decided to start to upload some 45s at youtube like many others here. But there is a mate who asked immediatley if this is legal? Maybe it is kind of naive but never thought about that. Sure i am not the owner of the copyright, so my question goes out to people who have specific experiences. Ever had Problems with posting music on youtube or the net in generally. If you have your own chanel on youtube are you paying for the right to do that???
Now this is a long thread and I don't pretend to have read every posting, however just in case anyone has missed it,
there has been a long standing legal case going on in Germany, which received coverage on the BBC a couple of weeks
ago on Radio 5 in particular. Basically a German based writers, artists and performers organisation has taken Google to
court and won in Germany,with regard to their performing rights (please refer to the links below) in respect of illegal
You-tube uploads (now blocked in Germany?).
I understand that as a result You-tube has now to filter out copyrighted material in Germany.
During the presenters discussion on the matter, the "experts" were saying that anyone illegally downloading material
could be prosecuted in the US Courts because all the main internet servers and their related companies are based in the US.
How aggressively offenders can be pursued however was a matter of conjecture due to their sheer numbers globally.
I am not trying to put the frighteners on anyone, but personally I am considering closing my You-tube account.
I enjoy sharing my tunes, in the same way that I might invite someone into the "music" room to play a tune or share with them a mix CD. I don't see any difference between this and You-tube uploads which give some very obscure artists (many now deceased)
a global audience.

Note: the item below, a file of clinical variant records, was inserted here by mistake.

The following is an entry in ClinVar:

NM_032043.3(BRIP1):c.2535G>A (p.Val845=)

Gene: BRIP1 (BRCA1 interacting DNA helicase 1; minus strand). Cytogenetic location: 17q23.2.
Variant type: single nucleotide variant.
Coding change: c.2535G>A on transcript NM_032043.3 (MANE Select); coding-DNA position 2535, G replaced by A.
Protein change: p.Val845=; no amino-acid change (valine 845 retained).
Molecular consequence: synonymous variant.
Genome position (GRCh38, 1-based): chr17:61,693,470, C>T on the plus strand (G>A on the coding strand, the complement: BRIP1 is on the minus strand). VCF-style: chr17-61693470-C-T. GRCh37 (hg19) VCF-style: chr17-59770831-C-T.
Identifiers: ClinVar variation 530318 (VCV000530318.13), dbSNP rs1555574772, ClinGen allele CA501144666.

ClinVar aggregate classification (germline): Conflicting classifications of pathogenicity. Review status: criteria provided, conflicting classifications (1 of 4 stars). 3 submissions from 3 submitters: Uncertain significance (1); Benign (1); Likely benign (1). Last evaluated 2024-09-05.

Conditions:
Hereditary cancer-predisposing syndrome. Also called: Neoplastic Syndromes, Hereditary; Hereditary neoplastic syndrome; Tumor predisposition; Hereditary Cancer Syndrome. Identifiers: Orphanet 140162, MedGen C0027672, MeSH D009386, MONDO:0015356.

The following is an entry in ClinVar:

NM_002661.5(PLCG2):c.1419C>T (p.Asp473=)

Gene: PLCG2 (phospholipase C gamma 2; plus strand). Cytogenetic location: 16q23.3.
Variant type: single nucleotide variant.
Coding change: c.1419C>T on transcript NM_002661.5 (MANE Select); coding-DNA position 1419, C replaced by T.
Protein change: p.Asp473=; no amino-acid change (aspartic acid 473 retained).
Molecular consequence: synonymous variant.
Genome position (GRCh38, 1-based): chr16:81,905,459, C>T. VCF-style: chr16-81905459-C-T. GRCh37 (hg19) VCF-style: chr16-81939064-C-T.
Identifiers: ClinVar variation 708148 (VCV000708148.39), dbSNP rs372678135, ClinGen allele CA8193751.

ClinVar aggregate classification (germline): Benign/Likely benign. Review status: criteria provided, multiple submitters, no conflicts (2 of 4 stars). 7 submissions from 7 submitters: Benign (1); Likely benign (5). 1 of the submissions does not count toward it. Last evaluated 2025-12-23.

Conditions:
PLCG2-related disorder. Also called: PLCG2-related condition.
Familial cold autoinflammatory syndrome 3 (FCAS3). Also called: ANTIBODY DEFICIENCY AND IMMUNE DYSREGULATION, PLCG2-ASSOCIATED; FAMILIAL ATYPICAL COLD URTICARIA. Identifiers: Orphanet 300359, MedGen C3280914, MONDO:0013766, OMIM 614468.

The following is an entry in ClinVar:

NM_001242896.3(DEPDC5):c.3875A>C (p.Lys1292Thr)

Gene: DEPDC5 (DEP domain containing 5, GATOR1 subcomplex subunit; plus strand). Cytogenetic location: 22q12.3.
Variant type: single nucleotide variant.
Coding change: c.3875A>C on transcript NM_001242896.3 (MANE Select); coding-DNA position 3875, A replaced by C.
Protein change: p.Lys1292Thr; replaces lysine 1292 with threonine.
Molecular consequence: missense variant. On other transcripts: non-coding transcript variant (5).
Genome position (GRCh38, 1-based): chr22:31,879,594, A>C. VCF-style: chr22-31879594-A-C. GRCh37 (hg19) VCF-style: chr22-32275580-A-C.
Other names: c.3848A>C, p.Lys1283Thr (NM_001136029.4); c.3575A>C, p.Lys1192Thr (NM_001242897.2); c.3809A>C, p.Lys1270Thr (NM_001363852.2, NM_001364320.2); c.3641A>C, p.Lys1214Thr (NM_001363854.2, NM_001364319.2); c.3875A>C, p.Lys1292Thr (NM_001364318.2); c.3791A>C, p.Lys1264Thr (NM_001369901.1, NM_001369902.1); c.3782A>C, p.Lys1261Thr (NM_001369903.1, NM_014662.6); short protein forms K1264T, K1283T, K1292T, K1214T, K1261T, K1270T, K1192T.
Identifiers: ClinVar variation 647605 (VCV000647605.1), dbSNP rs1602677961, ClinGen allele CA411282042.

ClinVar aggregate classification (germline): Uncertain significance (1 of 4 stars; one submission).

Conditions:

PS I am also surprised be the occasionally harsh responses of Soulsource staff, no need to say what an otherwise
great forum Soulsource is.
Links and quotes:
From BBC News 20/04/12:http://www.bbc.co.uk...nology-17785613 "YouTube loses court battle over music clips:A court in Hamburg ruled that YouTube is responsible for the content that users post to the video sharing site.It wants the video site to install filters that spot when users try to post music clips whose rights are held by royalty collection group, Gema. The German industry group said in court that YouTube had not done enough to stop copyrighted clips being posted.Rights battleYouTube said it took no responsibility for what users did, but responded when told of copyright violations."Today's ruling confirms that YouTube as a hosting platform cannot be obliged to control the content of all videos uploaded to the site," said a spokesperson for the video site."We remain committed to finding a solution to the music licensing issue in Germany that will benefit artists, composers, authors, publishers and record labels, as well as the wider YouTube community," they added.Gema's court case was based on 12 separate music clips posted to the website. The ruling concerns seven of the 12 clips.If YouTube is forced to pay royalties for all the clips used on the site it will face a huge bill.Gema represents about 60,000 German song writers and musicians.If enforced, the ruling could also slow the rate at which video is posted to the site as any music clip would have to be cleared for copyright before being used."
From CBS news:"A German court has ruled that online video platform YouTube must install filters to prevent users from uploading some music videos whose rights are held by a music-royalties collecting body.German news agency dapd reported that the Hamburg state court on Friday mostly sided with Germany's GEMA, which represents about 60,000 German writers and musicians.GEMA took Google Inc.'s YouTube unit to court over 12 temporarily uploaded music videos for which no royalties were paid.YouTube has maintained that it bears no legal responsibility for the uploaded content - saying it checks and sometimes blocks content when users alert the firm about alleged violations of laws.It was not immediately clear whether the ruling will be appealed.